Atop the box of Wildlands: The Ancients is a window into another world. In faux stained glass, there are monsters and wizards, automata and minions. Inside, beneath rules and a new double-sided board is a tray of crystals, cards and chits. But what really draws the eye are the miniatures. Imposing and ink-washed, they bring to life the horrors of the cover.
Wildlands: The Ancients is an expansion to Wildlands, one of my favourite games. Previous expansions have focused on adding more boards and factions to the game. This does, too. There are new colours to use for my Adventuring Party and Unquiet Dead expansions. You can use The Ancients as a faction in a normal game or with new rules for a team game allowing up to six players.
But that’s not why my heart is beating a little faster. The core mechanics of Wildlands don’t benefit all that much from extra content. What’s raising my pulse in the dark days of winter and the darker days of lockdown is that The Ancients lets me play Wildlands solo or as a two-player co-op.
So the thumbs go to work as I punch out trap tiles and minion counters. The box also contains several scenario sheets. As I set thing up it becomes clear this is going to be less like the tactical combat of the base game and more like a narrative dungeon crawl. My excitement mounts.The first scenario pits a faction of my choice - I take the wizards from the base game - against a monstrous mammoth-like magus. The core of Wildlands is my hand of multi-use cards each of which has a combination of symbols allowing certain models to take certain actions. To win I need to find and collect five crystals from among the confetti of face-down tokens on the board. The first order of business, then, is to flip some tokens.
Going through my hand I identify some cards I can use to move without sacrificing utility for future turns. Two of the three wizards I move blunder straight into stasis traps. These are awful. They stick the poor victim in place until all the stasis traps get triggered. Since treasure is also on some face-down counters there’s nothing for it but to make counter-flipping my priority.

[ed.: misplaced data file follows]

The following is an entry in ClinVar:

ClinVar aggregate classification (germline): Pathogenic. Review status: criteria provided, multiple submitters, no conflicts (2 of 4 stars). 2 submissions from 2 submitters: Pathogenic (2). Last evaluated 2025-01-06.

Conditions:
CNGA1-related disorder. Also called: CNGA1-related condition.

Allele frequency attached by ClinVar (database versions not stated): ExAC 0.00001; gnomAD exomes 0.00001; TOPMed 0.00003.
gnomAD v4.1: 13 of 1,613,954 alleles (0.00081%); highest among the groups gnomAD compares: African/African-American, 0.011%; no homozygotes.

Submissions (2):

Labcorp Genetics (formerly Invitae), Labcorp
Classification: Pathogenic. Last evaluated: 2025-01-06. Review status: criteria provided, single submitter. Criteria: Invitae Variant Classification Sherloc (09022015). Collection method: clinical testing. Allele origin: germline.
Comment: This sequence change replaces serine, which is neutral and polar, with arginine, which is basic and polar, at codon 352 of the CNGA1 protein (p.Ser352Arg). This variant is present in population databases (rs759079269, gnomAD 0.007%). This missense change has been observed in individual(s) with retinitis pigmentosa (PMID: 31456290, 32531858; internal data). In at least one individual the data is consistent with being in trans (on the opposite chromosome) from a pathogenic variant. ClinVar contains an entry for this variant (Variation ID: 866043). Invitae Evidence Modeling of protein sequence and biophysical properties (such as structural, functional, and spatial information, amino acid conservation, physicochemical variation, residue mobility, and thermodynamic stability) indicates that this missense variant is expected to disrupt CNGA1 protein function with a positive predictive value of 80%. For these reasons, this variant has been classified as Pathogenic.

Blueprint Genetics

Unfortunately, there are minions spawning who are going to try and thwart me from doing just that. Elementals start creeping around, throwing area and melee attacks at my poor wizards. Each scenario has its own two AI decks, one for the minions and one for the boss - The Ancients of the title. These also govern events that happen, including moving along a narrative track that will eventually lose you the game.
As fast as I frantically move my three remaining wizards to try and free their comrades, more minions pour onto the board to slay them. This scenario has a special rule that makes minion actions stack, so the fact I’m not killing them leads to an exponential problem. The horrible elephantine magus causes the first casualty, teleporting its victim to itself followed by a chain of attacks.
As in the base game, capturing a crystal requires three cards with a matching symbol, which is a big ask. I’m torn between moving, attacking and hoarding my cards to get crystals. Caught in a three-way bind, it’s all downhill. I do free my trapped comrades and capture three of the five crystals in a desperate finish, but the fire is burning out of control. My last wizard makes a brave stand, blasting left and right, before the time track finishes to end his misery.Enthused, I try scenario two, a battle against an invulnerable clockwork automaton. Because it seems appropriate I play on one of the new boards, a diabolical factory with moving conveyor belts. In this scenario, the board floods with vicious steam gizmos and gnomes that scuttle after them and heal them. Everything is in motion, and I’m blessed with that rarest sensation, playing a solo game that feels like I’m against a live opponent.